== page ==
Economic duplicity

things are annoying me today that need answering

1) John Kerry's misery index-I am not going to tear down Kerry's data mining statistical nonsense, many other people have. Rather, I got a good laugh when I read that "college tuition" was included as a variable for Kerry's misery index. Kerry is annoyed that college costs have gone up and that people do not have the financial resources to pay for it...well...lets do some simple math.

Median income of households for high school drop outs: $18,000
Median income of households for High school graduates: $28,700
Median income of households for College graduates: $50,000
Average debt burden of undergraduates (1997): $10,500 Adjusted for Inflation = $12,000

Source: National Center for Education Statistics

The economic cost of going to college is the $12,000 dollars in loans owed after graduation (I am assuming grant money, aid, and family help to pick up the rest of the sunk cost tab) PLUS the opportunity cost of engaging the next best opportunity foregone.

In this case 4 years of high school graduate income $28,700*4=$114,800.

So the economic cost of a college education is a grand total of $126,800
What about the benefit

Well lets take people who go into the workforce with only their undergraduate degree (ignore post graduate degrees like MBA's and PhDs). In this case, people will be earning the benefit of the college degree for the 45 years or so they are in the workforce.

So the college grad earns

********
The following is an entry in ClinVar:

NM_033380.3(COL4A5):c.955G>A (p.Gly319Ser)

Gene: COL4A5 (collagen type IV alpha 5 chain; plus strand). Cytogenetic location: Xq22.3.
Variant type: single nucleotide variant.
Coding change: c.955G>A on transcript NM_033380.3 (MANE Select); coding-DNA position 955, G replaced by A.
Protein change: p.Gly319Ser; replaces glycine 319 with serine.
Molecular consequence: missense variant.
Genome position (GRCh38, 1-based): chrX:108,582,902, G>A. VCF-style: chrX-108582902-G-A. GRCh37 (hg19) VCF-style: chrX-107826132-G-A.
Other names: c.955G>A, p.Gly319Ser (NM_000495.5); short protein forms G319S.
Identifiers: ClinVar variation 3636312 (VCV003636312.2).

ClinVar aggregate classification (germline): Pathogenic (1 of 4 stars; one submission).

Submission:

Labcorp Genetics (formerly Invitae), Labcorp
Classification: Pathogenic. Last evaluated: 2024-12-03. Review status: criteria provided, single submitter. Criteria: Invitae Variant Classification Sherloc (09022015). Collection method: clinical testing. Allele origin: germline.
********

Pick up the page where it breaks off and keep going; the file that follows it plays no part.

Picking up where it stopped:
$50,000 *45 = $2,250,000

The high school grad earns
$28,700*45 = $1,291,500

So Benefit's wise, the college grad earns an extra $958,000 dollars

Net gain is benefits-costs
The total social gain for the college grad with all the bad things Kerry says is actually happening is.....

Update: THere is more to be said here. When students choose to go to college, the vast majority of them choose to go to a college that provides a decent amount of luxary (good sports program, nice dorms, air conditioned classrooms, etc.) Thus Colleges are spending lots of money on luxary items like a nice gym instead of using the money to reduce tuition. Now colleges exist that provided your simple bair-bones education, but people choose not to go to them. Giving more government funded money to colleges will most likely go towards improving luxary items in order to attract more students than to reducing tuition.

Therefore, there is only one real way to lower the cost of tuition directly for students: provide a tax break (or credit). Now, given the formula above, we must ask whether or not this is actually worth it. For instance, opportunity cost is in play here. The money that would go towards reducing tuition (to ease the burden on students) has alternative and better uses: for instance an anti poverty program.

Jeez, I wonder why Kerry doesn't advocate something like that...could it be that there he is not maximizing his vote potential????